[Haskell-cafe] Eta Reduction

Edward Kmett ekmett at gmail.com
Tue Apr 1 14:32:27 UTC 2014


Check the date and consider the process necessary to "enumerate all Haskell
programs and check their types".


On Tue, Apr 1, 2014 at 9:17 AM, John Lato <jwlato at gmail.com> wrote:

> I think this is a great idea and should become a top priority. I would
> probably start by switching to a type-class-based seq, after which perhaps
> the next step forward would become more clear.
> John L.
> On Apr 1, 2014 2:54 AM, "Dan Doel" <dan.doel at gmail.com> wrote:
>> In the past year or two, there have been multiple performance problems in
>> various areas related to the fact that lambda abstraction is not free,
>> though we
>> tend to think of it as so. A major example of this was deriving of
>> Functor. If we
>> were to derive Functor for lists, we would end up with something like:
>>     instance Functor [] where
>>       fmap _ [] = []
>>       fmap f (x:xs) = f x : fmap (\y -> f y) xs
>> This definition is O(n^2) when fully evaluated,, because it causes O(n)
>> eta
>> expansions of f, so we spend time following indirections proportional to
>> the
>> depth of the element in the list. This has been fixed in 7.8, but there
>> are
>> other examples. I believe lens, [1] for instance, has some stuff in it
>> that
>> works very hard to avoid this sort of cost; and it's not always as easy
>> to avoid
>> as the above example. Composing with a newtype wrapper, for instance,
>> causes an
>> eta expansion that can only be seen as such at the core level.
>> The obvious solution is: do eta reduction. However, this is not
>> operationally
>> sound currently. The problem is that seq is capable of telling the
>> difference
>> between the following two expressions:
>>     undefined
>>     \x -> undefined x
>> The former causes seq to throw an exception, while the latter is
>> considered
>> defined enough to not do so. So, if we eta reduce, we can cause
>> terminating
>> programs to diverge if they make use of this feature.
>> Luckily, there is a solution.
>> Semantically one would usually identify the above two expressions. While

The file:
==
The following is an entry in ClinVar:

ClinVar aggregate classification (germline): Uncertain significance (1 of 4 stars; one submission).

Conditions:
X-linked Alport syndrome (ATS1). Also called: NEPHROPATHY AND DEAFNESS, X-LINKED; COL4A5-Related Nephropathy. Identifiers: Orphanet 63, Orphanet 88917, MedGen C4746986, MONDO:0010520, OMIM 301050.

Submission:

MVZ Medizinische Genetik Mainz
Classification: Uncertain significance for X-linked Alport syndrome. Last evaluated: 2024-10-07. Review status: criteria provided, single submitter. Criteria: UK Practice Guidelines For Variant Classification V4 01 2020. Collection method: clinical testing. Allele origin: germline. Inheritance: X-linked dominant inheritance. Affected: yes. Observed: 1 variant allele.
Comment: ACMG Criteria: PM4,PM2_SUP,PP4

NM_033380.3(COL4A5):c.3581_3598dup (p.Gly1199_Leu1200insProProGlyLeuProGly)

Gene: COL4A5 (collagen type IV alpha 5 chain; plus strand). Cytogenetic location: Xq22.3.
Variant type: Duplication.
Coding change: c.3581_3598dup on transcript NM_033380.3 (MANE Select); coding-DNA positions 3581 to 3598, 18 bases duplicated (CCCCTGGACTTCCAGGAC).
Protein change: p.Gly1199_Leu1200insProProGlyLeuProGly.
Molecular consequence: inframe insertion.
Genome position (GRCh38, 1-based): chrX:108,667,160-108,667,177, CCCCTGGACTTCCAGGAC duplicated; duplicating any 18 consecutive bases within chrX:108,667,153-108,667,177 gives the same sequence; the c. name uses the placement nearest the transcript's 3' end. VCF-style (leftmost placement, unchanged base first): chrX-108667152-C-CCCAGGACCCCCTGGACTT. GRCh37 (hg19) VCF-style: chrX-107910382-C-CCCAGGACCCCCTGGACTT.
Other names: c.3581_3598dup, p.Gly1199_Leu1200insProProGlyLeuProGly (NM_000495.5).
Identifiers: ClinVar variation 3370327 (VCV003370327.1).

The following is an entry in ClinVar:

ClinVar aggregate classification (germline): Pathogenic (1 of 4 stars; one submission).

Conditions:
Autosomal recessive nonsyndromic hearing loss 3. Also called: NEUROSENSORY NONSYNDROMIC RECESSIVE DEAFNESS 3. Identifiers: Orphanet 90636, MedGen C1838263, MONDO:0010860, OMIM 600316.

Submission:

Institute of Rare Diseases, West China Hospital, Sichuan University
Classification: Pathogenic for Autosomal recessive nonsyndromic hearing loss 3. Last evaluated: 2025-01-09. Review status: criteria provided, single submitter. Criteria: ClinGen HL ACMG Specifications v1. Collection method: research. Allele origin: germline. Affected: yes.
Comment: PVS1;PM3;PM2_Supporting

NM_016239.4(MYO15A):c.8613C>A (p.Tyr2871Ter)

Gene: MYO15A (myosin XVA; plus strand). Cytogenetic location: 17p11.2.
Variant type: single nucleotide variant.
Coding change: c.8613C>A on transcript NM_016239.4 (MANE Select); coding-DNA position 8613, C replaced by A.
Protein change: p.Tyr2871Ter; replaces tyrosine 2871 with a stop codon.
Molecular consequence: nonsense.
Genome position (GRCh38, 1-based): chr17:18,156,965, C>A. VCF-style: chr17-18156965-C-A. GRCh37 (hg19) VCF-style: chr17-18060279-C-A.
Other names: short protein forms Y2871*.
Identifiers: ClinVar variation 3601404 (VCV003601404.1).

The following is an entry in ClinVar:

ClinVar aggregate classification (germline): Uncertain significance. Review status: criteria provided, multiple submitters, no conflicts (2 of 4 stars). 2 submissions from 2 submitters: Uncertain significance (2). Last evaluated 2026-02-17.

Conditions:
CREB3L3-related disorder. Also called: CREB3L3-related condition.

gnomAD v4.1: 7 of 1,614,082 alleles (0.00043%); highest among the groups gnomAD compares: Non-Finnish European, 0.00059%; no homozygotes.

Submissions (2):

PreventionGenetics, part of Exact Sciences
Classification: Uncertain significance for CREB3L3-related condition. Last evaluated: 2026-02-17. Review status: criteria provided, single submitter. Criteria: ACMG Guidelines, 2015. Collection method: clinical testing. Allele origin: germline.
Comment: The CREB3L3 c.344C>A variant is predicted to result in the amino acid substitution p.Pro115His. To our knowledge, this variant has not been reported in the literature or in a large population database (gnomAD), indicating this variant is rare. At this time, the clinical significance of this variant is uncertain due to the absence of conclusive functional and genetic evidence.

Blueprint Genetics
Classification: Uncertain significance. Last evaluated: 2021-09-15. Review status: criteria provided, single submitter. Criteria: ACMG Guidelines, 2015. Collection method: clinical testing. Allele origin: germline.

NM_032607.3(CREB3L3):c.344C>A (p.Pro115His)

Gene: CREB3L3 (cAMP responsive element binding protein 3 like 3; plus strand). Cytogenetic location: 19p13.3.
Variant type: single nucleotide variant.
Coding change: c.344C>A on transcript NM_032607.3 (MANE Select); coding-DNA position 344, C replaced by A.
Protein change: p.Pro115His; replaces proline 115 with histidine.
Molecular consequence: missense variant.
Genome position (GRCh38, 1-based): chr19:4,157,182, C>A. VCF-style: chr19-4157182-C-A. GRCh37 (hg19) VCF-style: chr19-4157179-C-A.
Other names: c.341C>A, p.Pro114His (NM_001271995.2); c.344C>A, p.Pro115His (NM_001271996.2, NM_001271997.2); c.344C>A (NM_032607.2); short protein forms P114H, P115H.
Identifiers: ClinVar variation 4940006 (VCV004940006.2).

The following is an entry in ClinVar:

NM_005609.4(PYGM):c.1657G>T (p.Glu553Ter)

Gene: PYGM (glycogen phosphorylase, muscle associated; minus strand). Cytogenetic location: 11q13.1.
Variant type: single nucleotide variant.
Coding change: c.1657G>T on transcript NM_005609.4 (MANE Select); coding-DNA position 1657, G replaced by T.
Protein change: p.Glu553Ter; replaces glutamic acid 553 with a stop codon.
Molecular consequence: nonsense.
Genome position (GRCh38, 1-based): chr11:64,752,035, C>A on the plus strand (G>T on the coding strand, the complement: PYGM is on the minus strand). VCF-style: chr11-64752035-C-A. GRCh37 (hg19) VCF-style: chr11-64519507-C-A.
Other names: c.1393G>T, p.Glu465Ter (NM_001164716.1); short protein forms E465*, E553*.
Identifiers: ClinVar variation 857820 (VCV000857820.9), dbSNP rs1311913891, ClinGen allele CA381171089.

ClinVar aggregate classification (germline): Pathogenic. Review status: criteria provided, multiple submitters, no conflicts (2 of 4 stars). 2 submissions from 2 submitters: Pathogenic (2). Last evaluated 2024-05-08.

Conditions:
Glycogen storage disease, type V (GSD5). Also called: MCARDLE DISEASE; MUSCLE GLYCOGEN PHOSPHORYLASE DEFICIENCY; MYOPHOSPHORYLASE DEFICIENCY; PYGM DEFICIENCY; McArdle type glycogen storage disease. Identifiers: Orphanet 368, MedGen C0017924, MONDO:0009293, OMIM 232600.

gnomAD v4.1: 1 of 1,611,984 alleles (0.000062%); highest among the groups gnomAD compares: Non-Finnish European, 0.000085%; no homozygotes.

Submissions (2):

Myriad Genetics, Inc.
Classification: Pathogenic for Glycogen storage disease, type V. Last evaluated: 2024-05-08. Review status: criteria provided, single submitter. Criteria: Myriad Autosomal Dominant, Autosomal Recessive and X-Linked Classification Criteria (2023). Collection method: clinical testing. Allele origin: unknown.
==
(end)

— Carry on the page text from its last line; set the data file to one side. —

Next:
>> I do
>> believe one could construct a semantics that does distinguish them, it is
>> not
>> the usual practice. This suggests that there is a way to not distinguish
>> them,
>> perhaps even including seq. After all, the specification of seq is
>> monotone and
>> continuous regardless of whether we unify ⊥ with \x -> ⊥ x or insert an
>> extra
>> element for the latter.
>> The currently problematic case is function spaces, so I'll focus on it.
>> How
>> should:
>>     seq : (a -> b) -> c -> c
>> act? Well, other than an obvious bottom, we need to emit bottom whenever
>> our
>> given function is itself bottom at every input. This may first seem like a
>> problem, but it is actually quite simple. Without loss of generality, let
>> us
>> assume that we can enumerate the type a. Then, we can feed these values
>> to the
>> function, and check their results for bottom. Conal Elliot has prior art
>> for
>> this sort of thing with his unamb [2] package. For each value x :: a,
>> simply
>> compute 'f x `seq` ()' in parallel, and look for any successes. If we
>> ever find
>> one, we know the function is non-bottom, and we can return our value of
>> c. If we
>> never finish searching, then the function must be bottom, and seq should
>> not
>> terminate, so we have satisfied the specification.
>> Now, some may complain about the enumeration above. But this, too, is a
>> simple
>> matter. It is well known that Haskell programs are denumerable. So it is
>> quite
>> easy to enumerate all Haskell programs that produce a value, check
>> whether that
>> value has the type we're interested in, and compute said value. All of
>> this can
>> be done in Haskell. Thus, every Haskell type is programatically
>> enumerable in
>> Haskell, and we can use said enumeration in our implementation of seq for
>> function types. I have discussed this with Russell O'Connor [3], and he
>> assures
>> me that this argument should be sufficient even if we consider semantic
>> models
>> of Haskell that contain values not denoted by any Haskell program, so we
>> should
>> be safe there.
>> The one possible caveat is that this implementation of seq is not
>> operationally
>> uniform across all types, so the current fully polymorphic type of seq
>> may not
>> make sense. But moving back to a type class based approach isn't so bad,
>> and
>> this time we will have a semantically sound backing, instead of just
>> having a
>> class with the equivalent of the current magic function in it.
>> Once this machinery is in place, we can eta reduce to our hearts'
>> content, and
>> not have to worry about breaking semantics. We'd no longer put the burden
>> on
>> programmers to use potentially unsafe hacks to avoid eta expansions. I
>> apologize
>> for not sketching an implementation of the above algorithm, but I'm sure
>> it
>> should be elementary enough to make it into GHC in the next couple
>> versions.
>> Everyone learns about this type of thing in university computer science
>> programs, no?
>> Thoughts? Comments? Questions?
>> Cheers,
>> -- Dan
>> [1] http://hackage.haskell.org/package/lens
>> [2] http://hackage.haskell.org/package/unamb
>> [3] http://r6.ca/
>> _______________________________________________
>> Glasgow-haskell-users mailing list
>> Glasgow-haskell-users at haskell.org
>> http://www.haskell.org/mailman/listinfo/glasgow-haskell-users
> _______________________________________________
> Haskell-Cafe mailing list
> Haskell-Cafe at haskell.org
> http://www.haskell.org/mailman/listinfo/haskell-cafe
-------------- next part --------------
An HTML attachment was scrubbed...
URL: <http://www.haskell.org/pipermail/glasgow-haskell-users/attachments/20140401/f36a0085/attachment.html>

More information about the Glasgow-haskell-users mailing list